The Mostly-Science Post of the Day

I have a big ‘ol pile of sciencey-type stuff on my desk I’ve been meaning to post… so let’s do this thing:

You probably don’t think about it much, but people who create international websites have a constant stream of pains-in-the-ass to deal with on a daily basis. We all know that British English spells some things differently than American English (“colour” vs. “color”), and that British people write their dates differently than Americans do (“10 January 2014” vs. “January 10, 2014”). But have you ever thought about the grammar quirks of the hundreds of other countries? This video from the guys at Computerphile breaks it all down, and makes you appreciate the developers at Facebook so much more:

httpv://www.youtube.com/watch?v=0j74jcxSunY&list=UU9-y-6csu5WGm29I7JiwpnA

Interested in cryptography but don’t know how it works? Check out this video, also from Computerphile, about how public key crypto works. It’s amazing how clever people can be sometimes:

httpv://www.youtube.com/watch?v=GSIDS_lvRv4&list=UU9-y-6csu5WGm29I7JiwpnA

You may not know this, but American soldiers often use a dozen or more radios while out on patrol. You might think this is due to parochialism between the services: the Army has their radios, while the Navy, Air Force and Marines have their own systems ‘cos they think theirs is “better”. And yes, there is a bit of that. But it’s mostly due to physics: the type of radio you need to briefly communicate with warplanes hundreds of miles away isn’t the same kind of radio you need for frequent communications with headquarters a dozen miles away, which isn’t the kind of radio you need for near-constant communication with fellow soldiers only yards away. The US Army spent $6 billion working on a “soft radio” that could quickly be reconfigured to meet any possible need. And, as Ars Technica notes, it was a total disaster. Read this article, not just for the tech behind it all, but how changing the scope of a project during the project can lead to disaster.

Having said that, while we always think of the Pentagon when it comes to massive-scale government waste, things are not always what they seem. Back in the 1980s, there was a “scandal” in which the Pentagon allegedly paid $600 for a hammer. Come to find out, the real story was a bit more complicated: the Pentagon needed to make some repair kits for a specialized device. The company contracted to make the kits had to do some R&D for the project: they were repairing a custom-made product after all. When it came time to bill the government, the folks at the Pentagon for some reason insisted that the contractor spread the R&D costs equally across the project. So instead of paying $5 million in R&D and $15 each for hammers, the R&D costs were $0 and the hammers appeared to cost $435 (which the media later conflated to $600). It’s an accounting thing. If you were to take your car to a mechanic, and he put four $2 spark plugs in your car and charged you $75 for the labor, most people would understand the difference between parts and labor. Journalists back in the 80s apparently did not, and bemoaned the Pentagon spending almost $21 each for $2 spark plugs,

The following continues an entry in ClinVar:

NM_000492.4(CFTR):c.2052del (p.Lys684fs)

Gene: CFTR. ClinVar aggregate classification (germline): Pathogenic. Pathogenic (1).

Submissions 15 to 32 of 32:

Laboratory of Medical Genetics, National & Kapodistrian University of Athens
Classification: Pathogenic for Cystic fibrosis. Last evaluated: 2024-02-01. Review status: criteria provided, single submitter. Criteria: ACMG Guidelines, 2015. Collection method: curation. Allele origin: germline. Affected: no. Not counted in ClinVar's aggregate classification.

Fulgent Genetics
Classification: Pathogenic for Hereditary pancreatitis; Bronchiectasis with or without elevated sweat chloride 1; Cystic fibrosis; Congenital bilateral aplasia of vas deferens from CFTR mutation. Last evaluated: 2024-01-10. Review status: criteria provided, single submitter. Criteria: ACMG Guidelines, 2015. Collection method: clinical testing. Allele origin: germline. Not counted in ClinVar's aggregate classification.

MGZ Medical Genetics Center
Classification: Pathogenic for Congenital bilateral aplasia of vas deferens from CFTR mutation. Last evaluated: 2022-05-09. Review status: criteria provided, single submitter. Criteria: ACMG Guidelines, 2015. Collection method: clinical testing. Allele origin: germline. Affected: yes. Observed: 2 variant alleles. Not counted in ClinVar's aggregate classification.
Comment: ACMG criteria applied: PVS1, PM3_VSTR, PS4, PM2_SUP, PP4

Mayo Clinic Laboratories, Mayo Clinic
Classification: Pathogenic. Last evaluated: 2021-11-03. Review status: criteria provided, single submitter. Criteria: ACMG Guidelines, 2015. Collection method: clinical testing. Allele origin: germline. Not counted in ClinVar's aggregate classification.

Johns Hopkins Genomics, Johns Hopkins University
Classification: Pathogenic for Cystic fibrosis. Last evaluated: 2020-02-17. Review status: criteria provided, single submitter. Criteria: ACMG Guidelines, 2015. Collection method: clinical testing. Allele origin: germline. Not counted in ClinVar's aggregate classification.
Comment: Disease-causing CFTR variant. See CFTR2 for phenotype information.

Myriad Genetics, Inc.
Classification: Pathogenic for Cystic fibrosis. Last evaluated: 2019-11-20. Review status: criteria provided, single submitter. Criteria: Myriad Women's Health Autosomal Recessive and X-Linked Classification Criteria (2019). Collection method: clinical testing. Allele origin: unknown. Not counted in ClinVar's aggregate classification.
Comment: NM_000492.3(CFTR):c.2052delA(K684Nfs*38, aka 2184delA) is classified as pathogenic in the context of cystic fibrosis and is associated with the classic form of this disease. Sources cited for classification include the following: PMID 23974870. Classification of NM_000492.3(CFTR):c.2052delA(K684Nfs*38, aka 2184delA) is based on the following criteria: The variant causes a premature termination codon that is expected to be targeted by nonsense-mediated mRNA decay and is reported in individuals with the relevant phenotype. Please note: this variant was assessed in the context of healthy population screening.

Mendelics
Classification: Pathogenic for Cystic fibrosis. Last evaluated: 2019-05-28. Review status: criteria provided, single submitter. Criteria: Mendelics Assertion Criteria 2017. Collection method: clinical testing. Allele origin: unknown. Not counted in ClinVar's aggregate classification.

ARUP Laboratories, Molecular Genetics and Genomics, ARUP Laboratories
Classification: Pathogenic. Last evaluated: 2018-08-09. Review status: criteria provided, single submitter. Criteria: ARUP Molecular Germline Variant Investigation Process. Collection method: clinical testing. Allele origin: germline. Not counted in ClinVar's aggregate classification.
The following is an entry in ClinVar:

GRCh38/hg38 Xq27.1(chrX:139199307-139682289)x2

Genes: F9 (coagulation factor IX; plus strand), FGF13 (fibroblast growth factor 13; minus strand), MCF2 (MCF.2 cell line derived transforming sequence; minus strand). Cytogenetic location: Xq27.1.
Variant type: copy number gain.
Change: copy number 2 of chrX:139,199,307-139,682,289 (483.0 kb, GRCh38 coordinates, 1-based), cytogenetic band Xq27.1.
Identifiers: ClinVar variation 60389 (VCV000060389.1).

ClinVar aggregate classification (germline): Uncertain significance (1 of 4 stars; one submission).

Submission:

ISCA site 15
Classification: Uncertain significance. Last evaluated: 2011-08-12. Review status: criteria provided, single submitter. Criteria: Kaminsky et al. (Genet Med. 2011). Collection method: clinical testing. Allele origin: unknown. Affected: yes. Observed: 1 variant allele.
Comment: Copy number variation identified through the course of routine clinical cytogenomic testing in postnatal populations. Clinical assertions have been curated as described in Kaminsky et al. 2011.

I’m bringing all this up because of the recent stories about how the Army “wasted” $5 billion on a camouflage pattern that didn’t work. Again, this is more about lazy journalism than wasted tax dollars: the Army did try a new camouflage pattern, and no, it didn’t work. But they actually spent well under $100 million on the design. That’s hardly chump change. But the other $4.9 billion was spent on new uniforms and other gear with the new camo pattern on it. The Army actually used most of that equipment… so how much did it actually waste? It’s like when a company decides to change its logo. You often hear that “[company’s] new logo cost $100 million”. Of course, the actual logo probably cost around $100,000 to design, with another million or two thrown in for research (to make sure the new logo doesn’t have an offensive or negative meaning in dozens of countries) and legal fees (to make sure it doesn’t look too much like some other company’s logo). The other $95 million is for new uniforms, new paint jobs on trucks or planes, new stationary, updating the company’s website, etc. But even if a company decides to go back to their previous logo a few years later, how much is actually wasted? Certainly the cost for the new logo and research and legal fees. But employees need uniforms, trucks need to be repainted, and the website was probably going to need some other update anyway.